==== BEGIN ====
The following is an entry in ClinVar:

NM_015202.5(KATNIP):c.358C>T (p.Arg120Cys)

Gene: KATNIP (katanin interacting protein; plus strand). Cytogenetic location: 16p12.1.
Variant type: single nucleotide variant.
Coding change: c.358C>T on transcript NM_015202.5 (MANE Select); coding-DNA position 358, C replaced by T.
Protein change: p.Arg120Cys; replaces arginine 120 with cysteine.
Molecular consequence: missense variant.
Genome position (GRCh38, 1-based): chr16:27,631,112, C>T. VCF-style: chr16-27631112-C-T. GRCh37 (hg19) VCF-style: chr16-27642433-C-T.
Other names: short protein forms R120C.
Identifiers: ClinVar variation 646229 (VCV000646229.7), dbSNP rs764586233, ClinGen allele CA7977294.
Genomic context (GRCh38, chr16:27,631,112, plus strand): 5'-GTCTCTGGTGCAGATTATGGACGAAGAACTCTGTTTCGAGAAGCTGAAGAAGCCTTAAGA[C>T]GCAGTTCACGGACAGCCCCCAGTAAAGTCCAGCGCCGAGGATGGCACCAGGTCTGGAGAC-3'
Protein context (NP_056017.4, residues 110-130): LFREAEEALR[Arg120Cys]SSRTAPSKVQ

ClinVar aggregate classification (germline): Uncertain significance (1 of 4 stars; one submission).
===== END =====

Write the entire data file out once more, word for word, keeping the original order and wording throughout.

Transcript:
The following is an entry in ClinVar:

NM_015202.5(KATNIP):c.358C>T (p.Arg120Cys)

Gene: KATNIP (katanin interacting protein; plus strand). Cytogenetic location: 16p12.1.
Variant type: single nucleotide variant.
Coding change: c.358C>T on transcript NM_015202.5 (MANE Select); coding-DNA position 358, C replaced by T.
Protein change: p.Arg120Cys; replaces arginine 120 with cysteine.
Molecular consequence: missense variant.
Genome position (GRCh38, 1-based): chr16:27,631,112, C>T. VCF-style: chr16-27631112-C-T. GRCh37 (hg19) VCF-style: chr16-27642433-C-T.
Other names: short protein forms R120C.
Identifiers: ClinVar variation 646229 (VCV000646229.7), dbSNP rs764586233, ClinGen allele CA7977294.
Genomic context (GRCh38, chr16:27,631,112, plus strand): 5'-GTCTCTGGTGCAGATTATGGACGAAGAACTCTGTTTCGAGAAGCTGAAGAAGCCTTAAGA[C>T]GCAGTTCACGGACAGCCCCCAGTAAAGTCCAGCGCCGAGGATGGCACCAGGTCTGGAGAC-3'
Protein context (NP_056017.4, residues 110-130): LFREAEEALR[Arg120Cys]SSRTAPSKVQ

ClinVar aggregate classification (germline): Uncertain significance (1 of 4 stars; one submission).